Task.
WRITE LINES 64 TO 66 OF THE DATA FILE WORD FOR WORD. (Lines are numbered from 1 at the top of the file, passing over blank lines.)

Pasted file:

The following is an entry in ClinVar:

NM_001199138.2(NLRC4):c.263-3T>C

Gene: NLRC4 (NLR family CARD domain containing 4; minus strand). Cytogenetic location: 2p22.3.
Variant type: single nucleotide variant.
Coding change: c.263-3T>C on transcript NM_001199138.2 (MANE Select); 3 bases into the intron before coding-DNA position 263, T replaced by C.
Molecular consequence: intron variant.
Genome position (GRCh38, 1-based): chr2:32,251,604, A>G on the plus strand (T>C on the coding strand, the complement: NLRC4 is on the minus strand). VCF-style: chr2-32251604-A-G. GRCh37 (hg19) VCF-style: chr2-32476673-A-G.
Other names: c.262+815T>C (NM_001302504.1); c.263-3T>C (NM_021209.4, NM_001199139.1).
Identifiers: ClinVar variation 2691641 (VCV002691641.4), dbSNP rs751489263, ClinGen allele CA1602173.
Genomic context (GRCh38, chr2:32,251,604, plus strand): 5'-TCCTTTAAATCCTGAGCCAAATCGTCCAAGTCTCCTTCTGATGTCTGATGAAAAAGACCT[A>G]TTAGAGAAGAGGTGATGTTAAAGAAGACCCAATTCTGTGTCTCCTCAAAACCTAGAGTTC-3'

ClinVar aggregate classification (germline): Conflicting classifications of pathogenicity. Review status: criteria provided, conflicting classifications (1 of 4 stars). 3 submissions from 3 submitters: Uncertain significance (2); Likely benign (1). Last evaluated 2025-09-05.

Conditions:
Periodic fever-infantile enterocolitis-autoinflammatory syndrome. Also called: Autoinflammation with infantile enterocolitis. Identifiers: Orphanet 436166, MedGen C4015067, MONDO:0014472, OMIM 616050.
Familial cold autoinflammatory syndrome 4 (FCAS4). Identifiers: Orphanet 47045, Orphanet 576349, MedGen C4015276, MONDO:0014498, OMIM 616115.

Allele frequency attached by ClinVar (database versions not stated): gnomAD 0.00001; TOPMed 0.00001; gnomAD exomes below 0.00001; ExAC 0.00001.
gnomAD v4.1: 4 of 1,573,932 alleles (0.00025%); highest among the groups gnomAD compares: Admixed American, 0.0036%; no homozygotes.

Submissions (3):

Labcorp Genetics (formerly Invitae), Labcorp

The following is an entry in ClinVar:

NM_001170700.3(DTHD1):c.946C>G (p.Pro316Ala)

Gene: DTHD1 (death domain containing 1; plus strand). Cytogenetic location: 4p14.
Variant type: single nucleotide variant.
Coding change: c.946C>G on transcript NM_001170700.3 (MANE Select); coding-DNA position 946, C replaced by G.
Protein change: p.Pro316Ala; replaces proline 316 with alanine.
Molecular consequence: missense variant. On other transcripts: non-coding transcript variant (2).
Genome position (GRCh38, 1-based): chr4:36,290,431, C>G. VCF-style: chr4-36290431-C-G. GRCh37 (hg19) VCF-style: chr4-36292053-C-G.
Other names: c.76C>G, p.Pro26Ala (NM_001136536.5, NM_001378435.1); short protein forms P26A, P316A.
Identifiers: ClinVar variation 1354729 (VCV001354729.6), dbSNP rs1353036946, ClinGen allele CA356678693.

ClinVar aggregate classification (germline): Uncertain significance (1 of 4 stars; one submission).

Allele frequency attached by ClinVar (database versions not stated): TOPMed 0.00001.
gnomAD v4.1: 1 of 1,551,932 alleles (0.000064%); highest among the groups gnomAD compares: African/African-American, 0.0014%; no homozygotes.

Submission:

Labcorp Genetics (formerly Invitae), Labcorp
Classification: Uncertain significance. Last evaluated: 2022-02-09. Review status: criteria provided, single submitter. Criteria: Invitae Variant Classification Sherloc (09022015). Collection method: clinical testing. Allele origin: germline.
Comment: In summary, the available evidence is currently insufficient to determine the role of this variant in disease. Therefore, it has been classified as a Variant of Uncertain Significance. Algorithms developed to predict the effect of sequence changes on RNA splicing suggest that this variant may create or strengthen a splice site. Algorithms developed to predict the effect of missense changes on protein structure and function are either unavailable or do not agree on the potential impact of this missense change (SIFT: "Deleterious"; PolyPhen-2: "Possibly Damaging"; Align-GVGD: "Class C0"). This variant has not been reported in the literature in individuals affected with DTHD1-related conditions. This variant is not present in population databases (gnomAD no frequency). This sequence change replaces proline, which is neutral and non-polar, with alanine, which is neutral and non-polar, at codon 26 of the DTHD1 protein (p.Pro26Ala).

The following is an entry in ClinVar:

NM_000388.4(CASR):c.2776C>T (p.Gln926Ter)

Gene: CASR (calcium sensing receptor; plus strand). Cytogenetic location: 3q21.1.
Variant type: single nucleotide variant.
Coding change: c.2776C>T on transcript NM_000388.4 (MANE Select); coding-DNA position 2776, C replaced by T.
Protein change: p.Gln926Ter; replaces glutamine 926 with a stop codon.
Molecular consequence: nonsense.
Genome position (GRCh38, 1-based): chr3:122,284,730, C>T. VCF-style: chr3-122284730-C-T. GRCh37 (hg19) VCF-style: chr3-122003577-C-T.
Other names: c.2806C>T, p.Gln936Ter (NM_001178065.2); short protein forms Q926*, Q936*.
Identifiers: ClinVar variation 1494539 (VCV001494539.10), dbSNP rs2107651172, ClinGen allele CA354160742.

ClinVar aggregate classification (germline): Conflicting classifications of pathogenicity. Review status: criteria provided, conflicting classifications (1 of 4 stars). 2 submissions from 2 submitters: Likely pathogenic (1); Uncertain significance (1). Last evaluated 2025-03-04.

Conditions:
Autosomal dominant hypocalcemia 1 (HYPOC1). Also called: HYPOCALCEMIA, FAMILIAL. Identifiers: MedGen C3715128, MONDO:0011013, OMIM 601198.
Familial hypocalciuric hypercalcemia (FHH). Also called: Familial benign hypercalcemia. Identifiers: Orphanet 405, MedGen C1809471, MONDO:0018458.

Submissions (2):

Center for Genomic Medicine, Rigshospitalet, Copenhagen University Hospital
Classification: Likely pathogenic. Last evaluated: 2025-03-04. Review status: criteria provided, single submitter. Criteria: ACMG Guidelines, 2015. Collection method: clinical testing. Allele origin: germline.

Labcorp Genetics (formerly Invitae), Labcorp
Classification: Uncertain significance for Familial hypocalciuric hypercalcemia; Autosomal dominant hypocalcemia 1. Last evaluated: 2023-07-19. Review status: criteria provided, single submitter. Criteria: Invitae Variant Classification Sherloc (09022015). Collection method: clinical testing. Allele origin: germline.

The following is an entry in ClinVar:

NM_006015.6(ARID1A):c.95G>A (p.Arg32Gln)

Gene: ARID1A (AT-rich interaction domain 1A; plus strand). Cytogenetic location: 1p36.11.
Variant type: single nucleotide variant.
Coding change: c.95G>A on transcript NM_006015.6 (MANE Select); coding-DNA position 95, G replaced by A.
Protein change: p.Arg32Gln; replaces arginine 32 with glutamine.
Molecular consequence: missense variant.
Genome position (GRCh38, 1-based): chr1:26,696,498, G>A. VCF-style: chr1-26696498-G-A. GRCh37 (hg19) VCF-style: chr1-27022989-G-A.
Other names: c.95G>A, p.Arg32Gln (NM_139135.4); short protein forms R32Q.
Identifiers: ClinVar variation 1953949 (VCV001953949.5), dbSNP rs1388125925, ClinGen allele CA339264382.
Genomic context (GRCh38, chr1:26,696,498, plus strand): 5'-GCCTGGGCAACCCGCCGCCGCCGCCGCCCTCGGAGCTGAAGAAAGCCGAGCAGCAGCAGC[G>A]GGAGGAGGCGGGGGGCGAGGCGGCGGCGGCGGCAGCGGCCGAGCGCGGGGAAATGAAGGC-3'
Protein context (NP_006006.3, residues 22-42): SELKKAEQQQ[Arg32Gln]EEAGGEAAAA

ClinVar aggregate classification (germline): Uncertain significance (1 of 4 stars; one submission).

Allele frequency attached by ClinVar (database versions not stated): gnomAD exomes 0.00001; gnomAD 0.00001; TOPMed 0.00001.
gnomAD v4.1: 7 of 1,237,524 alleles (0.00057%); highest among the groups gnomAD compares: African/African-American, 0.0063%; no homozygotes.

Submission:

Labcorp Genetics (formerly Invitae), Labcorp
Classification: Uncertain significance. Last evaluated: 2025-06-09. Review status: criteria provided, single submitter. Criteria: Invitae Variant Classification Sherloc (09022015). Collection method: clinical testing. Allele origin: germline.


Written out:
Identifiers: ClinVar variation 1953949 (VCV001953949.5), dbSNP rs1388125925, ClinGen allele CA339264382.
Genomic context (GRCh38, chr1:26,696,498, plus strand): 5'-GCCTGGGCAACCCGCCGCCGCCGCCGCCCTCGGAGCTGAAGAAAGCCGAGCAGCAGCAGC[G>A]GGAGGAGGCGGGGGGCGAGGCGGCGGCGGCGGCAGCGGCCGAGCGCGGGGAAATGAAGGC-3'
Protein context (NP_006006.3, residues 22-42): SELKKAEQQQ[Arg32Gln]EEAGGEAAAA